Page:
Antibiotic Usage

The Jensen et al. study found a 2‐day increase, or 50% relative increase, in the duration of antibiotic therapy and a 7.9% absolute increase (P=0.002) in the number of days on 3 antibiotics with procalcitonin‐guided intensification.

Morbidity

The Jensen et al. study showed a significant 1‐day increase in ICU LOS (P=0.004) and a significant increase in organ dysfunction. Specifically, patients had a highly statistically significant 5% increase in days on mechanical ventilation (P<0.0001) and 5% increase in days with abnormal renal function (P<0.0001).

Mortality

The Jensen et al. study was a superiority trial powered to test a 7.5% decrease in 28‐day mortality, but no significant difference in mortality was observed with procalcitonin‐guided intensification (31.5% vs 32.0, P=0.83).

Adult Patients With Respiratory Tract Infections

Eight studies[25, 26, 27, 28, 29, 30, 34, 35] (N=3492) addressed initiation and/or discontinuation of antibiotics in adult patients with acute upper and lower respiratory tract infections, including community‐acquired pneumonia, acute exacerbation of chronic obstructive pulmonary disease, and acute bronchitis. Settings included primary care clinics, emergency departments, and hospital wards. Physicians in control groups administered antibiotics according to their own standard practices and/or evidence‐based guidelines. All studies encouraged initiation of antibiotics with procalcitonin levels >0.25 ng/mL, and 4 studies strongly encouraged antibiotics with procalcitonin levels >0.5 ng/mL.

Antibiotic Usage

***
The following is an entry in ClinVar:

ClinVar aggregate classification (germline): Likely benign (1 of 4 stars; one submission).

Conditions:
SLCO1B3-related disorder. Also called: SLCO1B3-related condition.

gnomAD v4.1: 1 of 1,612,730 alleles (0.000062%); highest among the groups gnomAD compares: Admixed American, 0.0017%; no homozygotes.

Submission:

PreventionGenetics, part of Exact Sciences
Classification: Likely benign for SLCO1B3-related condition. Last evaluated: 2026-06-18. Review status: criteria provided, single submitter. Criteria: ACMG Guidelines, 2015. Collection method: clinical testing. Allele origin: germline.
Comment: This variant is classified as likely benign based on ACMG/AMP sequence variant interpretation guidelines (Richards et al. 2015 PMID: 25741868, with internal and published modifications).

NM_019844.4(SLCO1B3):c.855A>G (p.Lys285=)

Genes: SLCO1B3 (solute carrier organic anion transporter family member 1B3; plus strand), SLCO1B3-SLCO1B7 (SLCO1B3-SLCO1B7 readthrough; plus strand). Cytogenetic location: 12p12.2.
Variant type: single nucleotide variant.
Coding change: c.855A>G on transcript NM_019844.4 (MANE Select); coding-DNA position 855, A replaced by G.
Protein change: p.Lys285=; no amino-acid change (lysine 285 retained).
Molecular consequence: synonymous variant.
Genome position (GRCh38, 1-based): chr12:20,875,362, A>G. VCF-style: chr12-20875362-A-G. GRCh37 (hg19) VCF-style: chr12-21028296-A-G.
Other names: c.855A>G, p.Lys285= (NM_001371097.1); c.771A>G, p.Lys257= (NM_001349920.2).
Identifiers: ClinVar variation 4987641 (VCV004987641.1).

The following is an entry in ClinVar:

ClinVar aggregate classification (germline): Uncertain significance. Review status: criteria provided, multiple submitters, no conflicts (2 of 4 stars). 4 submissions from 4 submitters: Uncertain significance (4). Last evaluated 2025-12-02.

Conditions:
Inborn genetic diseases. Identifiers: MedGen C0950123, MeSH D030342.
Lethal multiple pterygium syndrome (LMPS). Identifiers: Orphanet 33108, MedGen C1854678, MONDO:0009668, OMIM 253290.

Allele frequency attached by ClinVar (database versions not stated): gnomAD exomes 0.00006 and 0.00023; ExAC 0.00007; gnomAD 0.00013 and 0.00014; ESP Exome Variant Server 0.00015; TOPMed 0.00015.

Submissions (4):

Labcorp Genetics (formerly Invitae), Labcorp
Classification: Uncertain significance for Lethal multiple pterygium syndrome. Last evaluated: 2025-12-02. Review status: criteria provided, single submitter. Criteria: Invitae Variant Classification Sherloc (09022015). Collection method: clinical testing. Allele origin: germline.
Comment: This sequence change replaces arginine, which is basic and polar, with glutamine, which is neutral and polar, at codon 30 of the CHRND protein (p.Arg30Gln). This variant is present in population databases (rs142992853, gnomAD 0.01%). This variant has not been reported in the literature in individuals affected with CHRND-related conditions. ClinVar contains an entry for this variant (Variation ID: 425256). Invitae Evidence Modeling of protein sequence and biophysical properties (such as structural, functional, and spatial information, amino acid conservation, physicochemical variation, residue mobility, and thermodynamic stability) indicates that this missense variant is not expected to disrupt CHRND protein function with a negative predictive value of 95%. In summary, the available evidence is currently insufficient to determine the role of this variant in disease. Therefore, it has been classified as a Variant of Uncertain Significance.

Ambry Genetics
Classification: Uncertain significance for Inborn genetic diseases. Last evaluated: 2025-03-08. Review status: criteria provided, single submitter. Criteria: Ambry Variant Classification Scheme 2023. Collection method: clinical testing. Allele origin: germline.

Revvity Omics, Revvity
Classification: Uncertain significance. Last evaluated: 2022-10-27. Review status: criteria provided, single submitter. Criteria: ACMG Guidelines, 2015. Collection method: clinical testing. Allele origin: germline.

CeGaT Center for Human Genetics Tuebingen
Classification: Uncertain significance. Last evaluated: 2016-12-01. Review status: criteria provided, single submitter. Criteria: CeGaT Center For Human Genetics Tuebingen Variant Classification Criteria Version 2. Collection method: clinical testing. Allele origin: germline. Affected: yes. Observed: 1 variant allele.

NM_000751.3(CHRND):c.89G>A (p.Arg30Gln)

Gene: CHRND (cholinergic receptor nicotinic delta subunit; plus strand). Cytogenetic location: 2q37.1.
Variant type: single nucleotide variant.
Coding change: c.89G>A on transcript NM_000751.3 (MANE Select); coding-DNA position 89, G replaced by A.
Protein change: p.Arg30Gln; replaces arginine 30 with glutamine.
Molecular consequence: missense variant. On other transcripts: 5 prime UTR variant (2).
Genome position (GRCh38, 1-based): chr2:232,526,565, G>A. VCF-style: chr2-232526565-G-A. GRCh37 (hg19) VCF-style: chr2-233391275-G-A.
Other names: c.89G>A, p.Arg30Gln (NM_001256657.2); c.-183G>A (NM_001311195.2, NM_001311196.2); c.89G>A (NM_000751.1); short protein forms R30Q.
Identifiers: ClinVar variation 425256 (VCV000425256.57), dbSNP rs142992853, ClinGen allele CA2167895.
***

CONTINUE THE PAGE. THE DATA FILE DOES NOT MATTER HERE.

Procalcitonin guidance reduced antibiotic duration, antibiotic prescription rate, and total antibiotic exposure. Absolute reduction in antibiotic duration ranged from 1 to 7 days, and relative reductions ranged from 13% to 55%. Four of the 8 studies reported sufficient details to be pooled into a meta‐analysis (Figure 3A) with a statistically significant pooled mean difference of 2.35 days favoring procalcitonin (95% CI: 4.38 to 0.33). Procalcitonin guidance also reduced antibiotic prescription rate with absolute reductions ranging from 2% to 7% and relative reductions ranging from 1.8% to 72%. Meta‐analysis of prescription rates from 8 studies (Figure 3B) yielded a statistically significant pooled risk difference of 22% (95% CI: 41% to 4%). Total antibiotic exposure was consistently reduced in the 4 studies reporting this outcome.

Figure 3

Meta‐analyses of adults with respiratory tract infections. Abbreviations: CI, confidence interval; IV, inverse variance weighted; SD, standard deviation.

Morbidity

Procalcitonin guidance did not increase hospital LOS or ICU admission rates. Meta‐analysis of ICU admission rates from 5 studies (Figure 3C) produced a risk difference of 1%, with a narrow 95% CI (4% to 1%). There was insufficient evidence to judge the effect on days of restricted activity or antibiotic adverse events.